The Challenges of High-Resolution Analytic FIB-SEM Tomography and Their Solution

Tobias Volkenandt, Fabian Perez Willard, Michael Rauscher
2018 Microscopy and Microanalysis  
A FIB-SEM offers access to elemental and structural site-specific information at the nano-scale by the means of FIB-SEM tomography. However, as valuable as the obtainable data is, as much care has to be taken during the acquisition to assure integrity and quality. With this contribution, we want to raise awareness for the different challenges of FIB-SEM tomography but also share the knowledge on optimal utilization of this technique. When it comes to FIB-SEM tomography, one first has to think
more » ... out it as an imaging technique. A trench is milled into the sample surface and the created cross-section is imaged with the SEM. Then, a slice of material is polished off the cross-section face by FIB, before another image is acquired by the SEM. This alternating process continues and results in an image stack of cross-section images of the sample. These images are used to reconstruct the scanned volume and generate a 3D representation. For this purpose, it is essential that no information from deeper lying regions be captured during the acquisition of a slice. Otherwise, this would cause artefacts and lead to an ambiguous 3D reconstruction. To avoid this the interaction volume of the imaging electrons has to be kept small enough so that it does not extend further than one slice thickness. This can be a challenge when slice thicknesses of below 10 nm are targeted. Lowering the electron energy may then not be sufficient to reduce the interaction volume, but detectors capable of filtering the detected electrons so that only those closest to the position of the primary beam contribute to the image, may become necessary. Reducing the electron energy in order to get unambiguous image data, however, is in contrast to the need for higher electron energies, when it comes to combining FIB-SEM tomography with analytics. The analytical information is often needed to interpret the image data correctly. However, acquiring the corresponding maps together with the tomography leads to certain requirements. First, the electron energy has to be high enough to excite the corresponding x-ray lines of interest in the case of EDS, or form the corresponding diffraction patterns in the case of EBSD. Second, in many cases the beam current has to be increased to improve the signal-to-noise ratio on the EDS detector or EBSD camera, so that the analytic map can be acquired in reasonable time. Fulfilling these requirements means to sacrifice image data integrity because of mixture of information given the increased interaction volume and sacrifice image resolution because of the increased beam current. Of course, the continuous improvement of analytical detectors helps to overcome this drawback, but to avoid it completely in the first place, it would be necessary to be able to switch beam conditions during the tomography acquisition. Most recent acquisition software developments offer exactly this. Two sets of beam conditions can be stored, which are automatically switched during the run, depending on the task at hand, imaging or analytic mapping. This way, the beam is optimally tuned for each purpose when it needs to be. A third aspect that has to be considered especially when it comes to nanometer resolution is the sample drift and milling relocation. FIB-SEM tomographies typically run over several tens of hours and under tilted conditions. Obviously, the sample will not be perfectly stable under these conditions for such long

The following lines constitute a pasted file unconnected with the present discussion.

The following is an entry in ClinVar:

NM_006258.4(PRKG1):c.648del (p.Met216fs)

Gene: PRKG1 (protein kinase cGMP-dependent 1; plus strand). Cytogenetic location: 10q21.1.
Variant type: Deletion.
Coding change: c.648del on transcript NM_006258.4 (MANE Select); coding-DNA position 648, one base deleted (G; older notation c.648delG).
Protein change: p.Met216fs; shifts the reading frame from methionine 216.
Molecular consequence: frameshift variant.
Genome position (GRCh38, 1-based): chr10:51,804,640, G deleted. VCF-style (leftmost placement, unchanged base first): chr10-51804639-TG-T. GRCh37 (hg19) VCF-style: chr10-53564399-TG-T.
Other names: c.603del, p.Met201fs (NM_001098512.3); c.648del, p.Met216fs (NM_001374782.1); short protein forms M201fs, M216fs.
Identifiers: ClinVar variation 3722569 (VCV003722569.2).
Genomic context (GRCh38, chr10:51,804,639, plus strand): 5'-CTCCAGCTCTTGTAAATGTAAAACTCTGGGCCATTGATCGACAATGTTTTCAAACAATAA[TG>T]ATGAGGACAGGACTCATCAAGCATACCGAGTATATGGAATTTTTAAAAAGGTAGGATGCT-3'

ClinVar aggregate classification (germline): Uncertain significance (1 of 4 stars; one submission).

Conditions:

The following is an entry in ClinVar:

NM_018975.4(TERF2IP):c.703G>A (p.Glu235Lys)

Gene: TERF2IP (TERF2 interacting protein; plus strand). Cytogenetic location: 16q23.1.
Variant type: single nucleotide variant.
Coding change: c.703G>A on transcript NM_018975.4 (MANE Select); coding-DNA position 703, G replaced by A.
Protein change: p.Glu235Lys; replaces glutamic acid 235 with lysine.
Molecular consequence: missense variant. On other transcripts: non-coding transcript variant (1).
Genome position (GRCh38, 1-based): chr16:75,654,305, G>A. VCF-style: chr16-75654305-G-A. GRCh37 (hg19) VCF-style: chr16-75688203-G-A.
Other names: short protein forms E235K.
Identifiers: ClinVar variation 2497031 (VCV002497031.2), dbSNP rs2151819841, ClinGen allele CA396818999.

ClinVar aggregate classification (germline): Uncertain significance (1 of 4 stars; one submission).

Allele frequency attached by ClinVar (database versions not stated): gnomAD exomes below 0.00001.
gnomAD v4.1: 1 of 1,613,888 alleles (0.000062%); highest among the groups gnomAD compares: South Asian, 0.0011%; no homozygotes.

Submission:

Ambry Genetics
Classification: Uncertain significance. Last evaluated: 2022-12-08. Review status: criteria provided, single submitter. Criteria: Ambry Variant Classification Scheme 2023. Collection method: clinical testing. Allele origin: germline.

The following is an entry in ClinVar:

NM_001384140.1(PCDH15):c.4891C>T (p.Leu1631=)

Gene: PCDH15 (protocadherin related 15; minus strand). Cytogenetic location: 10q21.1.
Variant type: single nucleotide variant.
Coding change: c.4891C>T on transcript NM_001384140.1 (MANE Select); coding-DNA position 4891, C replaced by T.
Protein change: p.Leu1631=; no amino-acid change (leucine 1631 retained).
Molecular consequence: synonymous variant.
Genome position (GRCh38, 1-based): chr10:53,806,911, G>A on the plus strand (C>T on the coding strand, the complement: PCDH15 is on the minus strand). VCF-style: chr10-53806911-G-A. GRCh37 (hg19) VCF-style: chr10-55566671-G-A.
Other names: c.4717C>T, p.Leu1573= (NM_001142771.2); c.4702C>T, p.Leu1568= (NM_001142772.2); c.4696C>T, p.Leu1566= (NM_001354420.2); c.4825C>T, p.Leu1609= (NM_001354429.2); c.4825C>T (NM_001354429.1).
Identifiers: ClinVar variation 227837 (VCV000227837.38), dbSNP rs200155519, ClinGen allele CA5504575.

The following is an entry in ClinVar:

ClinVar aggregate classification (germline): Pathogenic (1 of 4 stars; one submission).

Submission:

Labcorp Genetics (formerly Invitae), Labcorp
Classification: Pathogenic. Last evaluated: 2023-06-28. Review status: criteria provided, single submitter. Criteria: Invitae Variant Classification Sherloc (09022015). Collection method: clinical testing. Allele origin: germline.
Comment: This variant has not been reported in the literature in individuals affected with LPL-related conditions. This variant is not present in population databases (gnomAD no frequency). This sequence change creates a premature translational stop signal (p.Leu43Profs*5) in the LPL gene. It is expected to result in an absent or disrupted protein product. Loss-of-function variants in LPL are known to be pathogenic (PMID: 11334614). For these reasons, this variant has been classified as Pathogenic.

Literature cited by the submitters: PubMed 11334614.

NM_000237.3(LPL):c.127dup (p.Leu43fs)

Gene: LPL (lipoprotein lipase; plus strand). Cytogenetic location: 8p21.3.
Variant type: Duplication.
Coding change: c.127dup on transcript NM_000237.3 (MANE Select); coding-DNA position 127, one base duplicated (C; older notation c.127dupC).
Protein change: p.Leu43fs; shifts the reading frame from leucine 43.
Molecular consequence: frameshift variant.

doi:10.1017/s1431927618004555 fatcat:kb45r3cflrdpxgibyvyjaqfnp4